1. The First Gathering
Our first session was an intimate one. Considering the fact that it’s been a good while since I actually sat with people who were not my close friends and family or hiding a good half of their face behind a mask, it was even more joyful.
The organisation part and introductions aside, we talked about the book cover, which is a photograph of the installation “Double-Doors II, A+B”, 2006/2007 by Rachel Whiteread. We talked about doors as façades – implying that there is a way forward, a way out. Yet all is waiting for you behind them is a wall, or better yet, another door. Leading to another door. Hoping, waiting for you to give up, to turn around. To stop trying.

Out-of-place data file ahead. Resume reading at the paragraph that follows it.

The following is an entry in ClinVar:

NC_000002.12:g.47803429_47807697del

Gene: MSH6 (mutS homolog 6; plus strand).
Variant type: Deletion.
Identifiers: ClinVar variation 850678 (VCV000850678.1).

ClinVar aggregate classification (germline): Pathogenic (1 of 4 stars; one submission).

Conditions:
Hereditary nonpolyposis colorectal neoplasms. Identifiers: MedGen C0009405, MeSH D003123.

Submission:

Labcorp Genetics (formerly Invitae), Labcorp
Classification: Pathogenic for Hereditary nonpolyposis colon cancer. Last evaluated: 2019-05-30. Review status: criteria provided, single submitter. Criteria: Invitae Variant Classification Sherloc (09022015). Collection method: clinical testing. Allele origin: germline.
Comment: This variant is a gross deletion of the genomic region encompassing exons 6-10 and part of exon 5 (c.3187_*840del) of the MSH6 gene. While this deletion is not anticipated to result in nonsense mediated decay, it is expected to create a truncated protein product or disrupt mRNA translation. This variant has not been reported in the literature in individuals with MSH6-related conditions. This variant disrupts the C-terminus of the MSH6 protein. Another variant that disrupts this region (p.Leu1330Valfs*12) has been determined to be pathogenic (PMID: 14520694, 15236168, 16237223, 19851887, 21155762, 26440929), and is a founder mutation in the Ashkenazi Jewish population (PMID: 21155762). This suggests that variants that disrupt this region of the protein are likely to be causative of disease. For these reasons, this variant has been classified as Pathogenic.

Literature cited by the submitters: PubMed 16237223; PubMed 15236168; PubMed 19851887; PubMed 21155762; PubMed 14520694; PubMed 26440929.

It reminds me of a Polygon article I read a good while ago about the video game Bioshock: Infinite. I can’t remember much of the article – but I remember that somewhere I stumbled upon this John Scalzi quote: „Being a straight white man is playing life at the lowest difficulty setting there is.” I liked this quote, I still do, it sounds smart. Difficulty settings of life as the difficulty setting of a video game. I’d argue that the same applies to our topic, winning the game of getting through the doors. Doors will be bigger, taller, more intimidating the further you get from being an able bodied cis straight white man. And you’ll be carrying more than your own weight (and your paperwork) with you. All the things that you had to overcome, to prove, as a woman wanting to exist anywhere other than under your own roof, inside your own walls, behind a door. The very first door separating you from the world outside, from fresh air.